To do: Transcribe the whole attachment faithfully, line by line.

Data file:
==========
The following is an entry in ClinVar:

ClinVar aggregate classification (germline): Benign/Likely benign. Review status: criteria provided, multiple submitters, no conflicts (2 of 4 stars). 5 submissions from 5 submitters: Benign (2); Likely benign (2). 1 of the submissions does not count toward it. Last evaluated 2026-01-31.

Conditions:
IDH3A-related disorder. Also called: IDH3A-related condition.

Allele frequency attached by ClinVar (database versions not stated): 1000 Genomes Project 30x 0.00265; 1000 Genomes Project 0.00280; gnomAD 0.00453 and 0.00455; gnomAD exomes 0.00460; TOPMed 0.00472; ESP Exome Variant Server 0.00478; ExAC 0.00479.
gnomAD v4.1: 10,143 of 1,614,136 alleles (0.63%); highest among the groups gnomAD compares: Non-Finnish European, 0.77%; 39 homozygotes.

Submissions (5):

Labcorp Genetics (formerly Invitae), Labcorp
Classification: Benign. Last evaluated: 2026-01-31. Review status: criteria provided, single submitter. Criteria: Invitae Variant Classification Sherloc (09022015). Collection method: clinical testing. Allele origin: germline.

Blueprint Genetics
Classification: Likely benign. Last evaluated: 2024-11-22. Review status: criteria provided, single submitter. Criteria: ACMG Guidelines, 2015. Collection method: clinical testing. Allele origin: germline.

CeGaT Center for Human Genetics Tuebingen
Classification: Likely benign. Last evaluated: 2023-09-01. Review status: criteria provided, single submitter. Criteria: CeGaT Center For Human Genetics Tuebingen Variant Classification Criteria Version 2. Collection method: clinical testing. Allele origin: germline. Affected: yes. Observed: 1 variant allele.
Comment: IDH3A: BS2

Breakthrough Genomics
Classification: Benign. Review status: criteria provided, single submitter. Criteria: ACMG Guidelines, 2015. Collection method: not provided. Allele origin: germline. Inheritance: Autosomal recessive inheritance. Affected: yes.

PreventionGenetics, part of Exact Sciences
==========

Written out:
The following is an entry in ClinVar:

ClinVar aggregate classification (germline): Benign/Likely benign. Review status: criteria provided, multiple submitters, no conflicts (2 of 4 stars). 5 submissions from 5 submitters: Benign (2); Likely benign (2). 1 of the submissions does not count toward it. Last evaluated 2026-01-31.

Conditions:
IDH3A-related disorder. Also called: IDH3A-related condition.

Allele frequency attached by ClinVar (database versions not stated): 1000 Genomes Project 30x 0.00265; 1000 Genomes Project 0.00280; gnomAD 0.00453 and 0.00455; gnomAD exomes 0.00460; TOPMed 0.00472; ESP Exome Variant Server 0.00478; ExAC 0.00479.
gnomAD v4.1: 10,143 of 1,614,136 alleles (0.63%); highest among the groups gnomAD compares: Non-Finnish European, 0.77%; 39 homozygotes.

Submissions (5):

Labcorp Genetics (formerly Invitae), Labcorp
Classification: Benign. Last evaluated: 2026-01-31. Review status: criteria provided, single submitter. Criteria: Invitae Variant Classification Sherloc (09022015). Collection method: clinical testing. Allele origin: germline.

Blueprint Genetics
Classification: Likely benign. Last evaluated: 2024-11-22. Review status: criteria provided, single submitter. Criteria: ACMG Guidelines, 2015. Collection method: clinical testing. Allele origin: germline.

CeGaT Center for Human Genetics Tuebingen
Classification: Likely benign. Last evaluated: 2023-09-01. Review status: criteria provided, single submitter. Criteria: CeGaT Center For Human Genetics Tuebingen Variant Classification Criteria Version 2. Collection method: clinical testing. Allele origin: germline. Affected: yes. Observed: 1 variant allele.
Comment: IDH3A: BS2

Breakthrough Genomics
Classification: Benign. Review status: criteria provided, single submitter. Criteria: ACMG Guidelines, 2015. Collection method: not provided. Allele origin: germline. Inheritance: Autosomal recessive inheritance. Affected: yes.

PreventionGenetics, part of Exact Sciences